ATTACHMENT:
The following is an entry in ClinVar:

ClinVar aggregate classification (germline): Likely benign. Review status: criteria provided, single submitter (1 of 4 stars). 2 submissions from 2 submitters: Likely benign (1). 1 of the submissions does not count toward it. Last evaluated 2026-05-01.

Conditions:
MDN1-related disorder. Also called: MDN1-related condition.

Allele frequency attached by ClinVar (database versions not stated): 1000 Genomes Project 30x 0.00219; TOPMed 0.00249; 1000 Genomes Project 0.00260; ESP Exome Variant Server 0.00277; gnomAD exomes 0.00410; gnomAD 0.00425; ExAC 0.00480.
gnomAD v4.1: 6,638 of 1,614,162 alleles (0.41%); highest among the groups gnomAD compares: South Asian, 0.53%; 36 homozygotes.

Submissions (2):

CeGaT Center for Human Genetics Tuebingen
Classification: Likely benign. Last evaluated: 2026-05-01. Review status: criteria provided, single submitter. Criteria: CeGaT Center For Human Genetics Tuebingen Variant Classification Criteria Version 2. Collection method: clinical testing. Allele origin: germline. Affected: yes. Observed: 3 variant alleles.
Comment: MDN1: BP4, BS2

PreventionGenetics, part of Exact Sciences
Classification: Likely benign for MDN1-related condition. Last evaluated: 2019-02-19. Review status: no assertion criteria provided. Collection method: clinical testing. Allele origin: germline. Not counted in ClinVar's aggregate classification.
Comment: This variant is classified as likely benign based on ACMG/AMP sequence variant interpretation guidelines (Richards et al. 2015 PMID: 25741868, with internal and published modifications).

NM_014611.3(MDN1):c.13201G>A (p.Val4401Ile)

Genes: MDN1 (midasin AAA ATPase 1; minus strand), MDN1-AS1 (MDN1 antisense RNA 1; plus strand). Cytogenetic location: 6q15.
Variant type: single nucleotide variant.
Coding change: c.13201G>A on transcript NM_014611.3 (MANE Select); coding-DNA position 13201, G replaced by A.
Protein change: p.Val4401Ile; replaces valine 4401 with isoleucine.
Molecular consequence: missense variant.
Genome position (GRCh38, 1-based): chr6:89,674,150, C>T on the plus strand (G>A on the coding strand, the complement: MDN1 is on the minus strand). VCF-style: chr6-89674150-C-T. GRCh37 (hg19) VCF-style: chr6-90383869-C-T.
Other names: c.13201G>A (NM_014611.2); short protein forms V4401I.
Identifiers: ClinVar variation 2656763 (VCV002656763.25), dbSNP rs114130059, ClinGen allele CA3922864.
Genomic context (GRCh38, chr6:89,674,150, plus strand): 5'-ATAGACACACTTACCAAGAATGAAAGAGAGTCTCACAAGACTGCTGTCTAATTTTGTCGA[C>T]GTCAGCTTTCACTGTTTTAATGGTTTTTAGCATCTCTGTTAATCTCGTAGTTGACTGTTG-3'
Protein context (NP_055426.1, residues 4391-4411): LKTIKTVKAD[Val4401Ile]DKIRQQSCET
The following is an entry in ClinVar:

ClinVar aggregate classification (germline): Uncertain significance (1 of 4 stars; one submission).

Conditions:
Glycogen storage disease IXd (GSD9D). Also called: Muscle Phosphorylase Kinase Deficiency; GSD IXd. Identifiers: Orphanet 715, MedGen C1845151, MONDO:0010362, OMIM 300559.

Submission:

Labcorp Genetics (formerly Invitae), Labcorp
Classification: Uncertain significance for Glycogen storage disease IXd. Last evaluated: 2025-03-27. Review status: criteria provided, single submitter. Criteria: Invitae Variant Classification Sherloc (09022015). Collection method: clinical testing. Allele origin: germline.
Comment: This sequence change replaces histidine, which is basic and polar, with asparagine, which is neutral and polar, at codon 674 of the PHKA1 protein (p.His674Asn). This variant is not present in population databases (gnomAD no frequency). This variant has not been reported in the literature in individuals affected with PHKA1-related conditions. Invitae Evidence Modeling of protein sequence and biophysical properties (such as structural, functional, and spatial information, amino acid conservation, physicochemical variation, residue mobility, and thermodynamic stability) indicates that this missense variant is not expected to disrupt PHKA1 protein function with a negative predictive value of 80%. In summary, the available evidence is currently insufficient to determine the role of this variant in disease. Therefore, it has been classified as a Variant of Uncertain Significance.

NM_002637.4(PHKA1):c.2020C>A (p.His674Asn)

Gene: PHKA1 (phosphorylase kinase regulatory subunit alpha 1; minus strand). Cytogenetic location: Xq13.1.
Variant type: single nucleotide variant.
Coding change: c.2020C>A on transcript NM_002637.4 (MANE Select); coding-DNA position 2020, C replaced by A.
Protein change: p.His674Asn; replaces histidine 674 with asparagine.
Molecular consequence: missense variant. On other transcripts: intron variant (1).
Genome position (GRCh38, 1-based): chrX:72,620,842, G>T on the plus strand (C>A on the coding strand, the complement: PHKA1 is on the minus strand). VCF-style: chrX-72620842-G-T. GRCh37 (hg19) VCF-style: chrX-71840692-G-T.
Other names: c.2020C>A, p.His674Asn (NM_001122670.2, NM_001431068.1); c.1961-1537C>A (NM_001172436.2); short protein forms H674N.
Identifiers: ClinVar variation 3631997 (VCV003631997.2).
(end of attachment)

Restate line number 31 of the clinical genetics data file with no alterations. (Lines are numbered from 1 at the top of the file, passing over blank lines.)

Classification: Uncertain significance for Glycogen storage disease IXd. Last evaluated: 2025-03-27. Review status: criteria provided, single submitter. Criteria: Invitae Variant Classification Sherloc (09022015). Collection method: clinical testing. Allele origin: germline.